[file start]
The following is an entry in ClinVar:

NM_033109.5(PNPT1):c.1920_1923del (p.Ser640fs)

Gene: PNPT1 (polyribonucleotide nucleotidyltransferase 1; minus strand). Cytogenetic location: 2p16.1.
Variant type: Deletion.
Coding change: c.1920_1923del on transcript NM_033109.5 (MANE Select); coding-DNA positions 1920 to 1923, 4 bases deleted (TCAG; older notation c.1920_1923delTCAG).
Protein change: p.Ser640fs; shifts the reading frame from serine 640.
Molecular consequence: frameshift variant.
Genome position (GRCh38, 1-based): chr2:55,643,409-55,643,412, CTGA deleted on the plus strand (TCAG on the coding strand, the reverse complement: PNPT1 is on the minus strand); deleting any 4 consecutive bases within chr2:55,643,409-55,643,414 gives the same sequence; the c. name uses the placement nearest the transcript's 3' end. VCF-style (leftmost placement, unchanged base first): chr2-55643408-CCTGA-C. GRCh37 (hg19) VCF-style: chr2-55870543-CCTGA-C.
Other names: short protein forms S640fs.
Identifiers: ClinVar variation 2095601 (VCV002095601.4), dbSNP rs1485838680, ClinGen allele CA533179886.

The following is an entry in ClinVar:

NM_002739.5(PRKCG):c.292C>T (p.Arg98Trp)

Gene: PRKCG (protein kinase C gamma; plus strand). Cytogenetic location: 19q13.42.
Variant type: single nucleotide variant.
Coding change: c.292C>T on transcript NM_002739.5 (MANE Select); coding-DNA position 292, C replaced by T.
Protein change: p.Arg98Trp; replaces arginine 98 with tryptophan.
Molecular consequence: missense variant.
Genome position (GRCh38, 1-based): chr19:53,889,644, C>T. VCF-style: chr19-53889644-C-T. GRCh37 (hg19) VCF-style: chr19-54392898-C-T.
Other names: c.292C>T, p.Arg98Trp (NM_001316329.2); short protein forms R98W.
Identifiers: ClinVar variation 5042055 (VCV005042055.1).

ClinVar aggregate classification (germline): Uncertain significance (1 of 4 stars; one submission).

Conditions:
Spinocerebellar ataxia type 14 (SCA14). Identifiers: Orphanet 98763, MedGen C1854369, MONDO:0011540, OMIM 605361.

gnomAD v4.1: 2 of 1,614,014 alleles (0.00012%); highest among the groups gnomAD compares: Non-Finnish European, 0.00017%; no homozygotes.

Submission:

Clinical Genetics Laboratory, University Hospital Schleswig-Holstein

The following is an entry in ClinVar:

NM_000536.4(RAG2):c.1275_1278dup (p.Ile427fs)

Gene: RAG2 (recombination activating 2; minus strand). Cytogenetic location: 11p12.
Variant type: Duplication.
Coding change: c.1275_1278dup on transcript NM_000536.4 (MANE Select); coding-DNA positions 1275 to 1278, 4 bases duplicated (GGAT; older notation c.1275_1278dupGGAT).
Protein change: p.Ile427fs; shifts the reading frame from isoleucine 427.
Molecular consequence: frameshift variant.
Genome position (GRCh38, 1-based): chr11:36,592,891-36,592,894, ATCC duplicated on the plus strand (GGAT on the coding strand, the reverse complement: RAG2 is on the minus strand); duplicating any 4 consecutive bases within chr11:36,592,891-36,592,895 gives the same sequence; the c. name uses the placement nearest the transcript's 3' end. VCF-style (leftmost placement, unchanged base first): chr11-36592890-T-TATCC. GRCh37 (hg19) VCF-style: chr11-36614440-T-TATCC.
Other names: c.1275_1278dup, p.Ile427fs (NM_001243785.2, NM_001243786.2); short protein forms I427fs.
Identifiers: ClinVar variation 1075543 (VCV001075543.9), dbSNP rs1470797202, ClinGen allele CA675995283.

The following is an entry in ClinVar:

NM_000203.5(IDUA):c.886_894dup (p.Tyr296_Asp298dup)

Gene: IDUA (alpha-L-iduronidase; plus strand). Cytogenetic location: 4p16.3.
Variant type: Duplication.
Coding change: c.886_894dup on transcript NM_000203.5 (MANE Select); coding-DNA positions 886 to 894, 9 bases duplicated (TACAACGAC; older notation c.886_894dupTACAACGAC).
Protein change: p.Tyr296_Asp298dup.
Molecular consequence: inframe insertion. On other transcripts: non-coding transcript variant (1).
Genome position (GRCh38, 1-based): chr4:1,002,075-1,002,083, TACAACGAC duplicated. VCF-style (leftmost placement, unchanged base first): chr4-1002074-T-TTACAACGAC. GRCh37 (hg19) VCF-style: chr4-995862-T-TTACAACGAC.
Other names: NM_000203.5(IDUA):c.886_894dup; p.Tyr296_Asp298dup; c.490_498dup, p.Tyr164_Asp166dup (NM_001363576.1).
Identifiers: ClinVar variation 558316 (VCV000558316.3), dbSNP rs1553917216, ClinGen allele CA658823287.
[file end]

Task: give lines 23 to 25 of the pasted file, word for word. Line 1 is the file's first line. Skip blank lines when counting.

Spinocerebellar ataxia type 14 (SCA14). Identifiers: Orphanet 98763, MedGen C1854369, MONDO:0011540, OMIM 605361.

gnomAD v4.1: 2 of 1,614,014 alleles (0.00012%); highest among the groups gnomAD compares: Non-Finnish European, 0.00017%; no homozygotes.

Submission: